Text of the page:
For anyone familiar with the world of childhood cancer, and in particular those who have had firsthand experience, the impact of a child’s diagnosis of cancer is often misunderstood.  The diagnosis of cancer affects not only the child but the siblings and parents as well.  The whole family ‘gets’ childhood cancer.  The diagnosis of cancer in a child is so much more than a devastating cellular mutation with physical implications.  It also significantly impacts the child’s emotional, social, and mental well-being.

I have had the opportunity to visit many children’s hospitals over the past 10 years since starting The Andrew McDonough B+ Foundation with Chris and Ali.  I have been in hospitals where they seem to solely treat the child’s physical condition to hospitals that take a more holistic approach to the child’s overall well-being and that of his or her family as well.  There are practitioners that seem stuck in the 1970s and those that are embracing the 21st century.

Leading the effort to dramatically change the psychosocial standards of care of our children with cancer are my friends Dr. Vicki Sardi-Brown and Peter Brown.  Like my family, the Browns (see picture attached) know the daily pain of living in a world without their son.  Mattie Brown died in 2009.

So in 2012, the Mattie Miracle Cancer Foundation made it their mission to get evidence-based psychosocial standards of care developed for children with cancer and their families. A three year-long international project driven by the Foundation, involving over 80 clinicians researchers, and representing the professions of Oncology, Nursing, Social Work, Psychiatry, Psychology, Child Life, Advocacy and survivors, produced fifteen Standards of Care that were published in a dedicated supplement in Pediatric Blood & Cancer.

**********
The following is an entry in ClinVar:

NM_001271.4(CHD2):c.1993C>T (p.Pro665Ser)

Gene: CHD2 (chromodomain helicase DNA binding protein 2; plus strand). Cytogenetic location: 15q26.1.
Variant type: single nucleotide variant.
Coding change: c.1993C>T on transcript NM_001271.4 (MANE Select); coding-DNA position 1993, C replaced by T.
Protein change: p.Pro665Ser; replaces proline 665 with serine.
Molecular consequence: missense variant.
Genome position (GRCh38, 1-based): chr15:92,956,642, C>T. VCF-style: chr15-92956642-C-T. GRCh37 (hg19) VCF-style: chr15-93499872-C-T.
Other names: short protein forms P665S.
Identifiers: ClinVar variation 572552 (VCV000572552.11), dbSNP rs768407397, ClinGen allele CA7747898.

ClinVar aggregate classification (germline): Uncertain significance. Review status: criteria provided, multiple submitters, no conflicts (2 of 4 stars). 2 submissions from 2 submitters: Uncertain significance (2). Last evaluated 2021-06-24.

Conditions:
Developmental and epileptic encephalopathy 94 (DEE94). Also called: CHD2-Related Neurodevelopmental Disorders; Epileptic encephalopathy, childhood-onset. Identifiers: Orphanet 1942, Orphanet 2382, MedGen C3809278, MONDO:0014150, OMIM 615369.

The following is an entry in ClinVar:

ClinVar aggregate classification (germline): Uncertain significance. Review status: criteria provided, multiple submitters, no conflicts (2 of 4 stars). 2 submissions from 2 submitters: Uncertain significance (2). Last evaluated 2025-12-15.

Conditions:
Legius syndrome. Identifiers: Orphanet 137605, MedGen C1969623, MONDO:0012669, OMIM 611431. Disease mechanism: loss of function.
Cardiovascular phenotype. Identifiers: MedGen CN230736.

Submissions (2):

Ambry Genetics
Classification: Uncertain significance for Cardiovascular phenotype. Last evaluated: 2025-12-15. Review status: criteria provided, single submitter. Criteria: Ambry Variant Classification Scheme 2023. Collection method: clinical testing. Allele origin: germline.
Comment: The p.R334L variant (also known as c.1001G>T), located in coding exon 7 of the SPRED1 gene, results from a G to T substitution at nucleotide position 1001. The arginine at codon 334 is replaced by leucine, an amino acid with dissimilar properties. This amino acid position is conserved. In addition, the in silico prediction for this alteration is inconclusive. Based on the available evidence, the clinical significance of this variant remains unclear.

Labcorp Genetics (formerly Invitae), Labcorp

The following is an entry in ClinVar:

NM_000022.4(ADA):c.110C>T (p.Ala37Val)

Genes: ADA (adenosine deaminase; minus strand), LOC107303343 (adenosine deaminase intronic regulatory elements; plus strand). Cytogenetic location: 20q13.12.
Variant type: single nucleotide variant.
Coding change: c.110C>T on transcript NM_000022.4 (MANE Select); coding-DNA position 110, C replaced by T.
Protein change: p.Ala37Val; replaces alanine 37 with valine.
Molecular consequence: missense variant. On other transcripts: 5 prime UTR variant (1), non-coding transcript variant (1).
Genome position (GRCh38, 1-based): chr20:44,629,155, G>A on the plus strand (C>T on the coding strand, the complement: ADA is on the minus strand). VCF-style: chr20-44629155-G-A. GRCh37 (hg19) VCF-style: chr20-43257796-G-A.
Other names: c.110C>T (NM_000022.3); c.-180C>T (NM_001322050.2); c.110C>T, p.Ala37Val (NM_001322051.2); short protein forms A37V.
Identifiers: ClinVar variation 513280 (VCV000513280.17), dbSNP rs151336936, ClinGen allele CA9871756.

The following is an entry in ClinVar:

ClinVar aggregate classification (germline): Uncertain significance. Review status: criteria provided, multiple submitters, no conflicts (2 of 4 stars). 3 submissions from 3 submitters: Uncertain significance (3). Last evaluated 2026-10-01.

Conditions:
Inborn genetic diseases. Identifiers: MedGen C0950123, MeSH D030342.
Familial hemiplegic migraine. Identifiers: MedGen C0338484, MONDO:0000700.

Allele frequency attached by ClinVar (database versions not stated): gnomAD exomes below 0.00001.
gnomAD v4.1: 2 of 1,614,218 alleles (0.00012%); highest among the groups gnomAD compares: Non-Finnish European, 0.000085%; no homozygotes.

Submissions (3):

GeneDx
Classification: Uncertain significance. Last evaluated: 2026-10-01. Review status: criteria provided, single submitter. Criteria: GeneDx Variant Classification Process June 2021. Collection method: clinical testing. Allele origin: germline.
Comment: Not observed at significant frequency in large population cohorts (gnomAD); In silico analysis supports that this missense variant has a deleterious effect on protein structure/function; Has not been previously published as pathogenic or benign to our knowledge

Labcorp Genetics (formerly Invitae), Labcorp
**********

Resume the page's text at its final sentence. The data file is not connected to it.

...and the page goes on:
The project is now focused on ensuring the Standards of Care are implemented across all cancer treatment sites, which as one can imagine, is not an easy thing to achieve. As co-founder and President of the Foundation Victoria Sardi-Brown, Ph.D says, “It’s not just about the medicine when you talk about dealing childhood cancer. You must address both the biomedical and the psychosocial components of cancer care to be truly comprehensive”, something the Institute of Medicine concluded and published in a landmark 2008 report. Efforts are now underway to identify the resourcing, delivery models, reimbursement methods and educational criteria required to get the Standards of Care implemented. The vision is that all children with cancer and their families will get a standard of psychosocial support, from date of diagnosis through treatment, survivorship, end of life and in bereavement.

The Andrew McDonough B+ Foundation is honored to be one of the early endorsers of the Psychosocial Standards of Care for Children With Cancer and their Families.  If you’d like to learn more about the Standards, please click here.

We owe a debt of gratitude to Vicki & Peter for championing a much-overlooked and critically important area of care for our kids.

Mattie’s legacy lives on.


Ali & Andrew’s Dad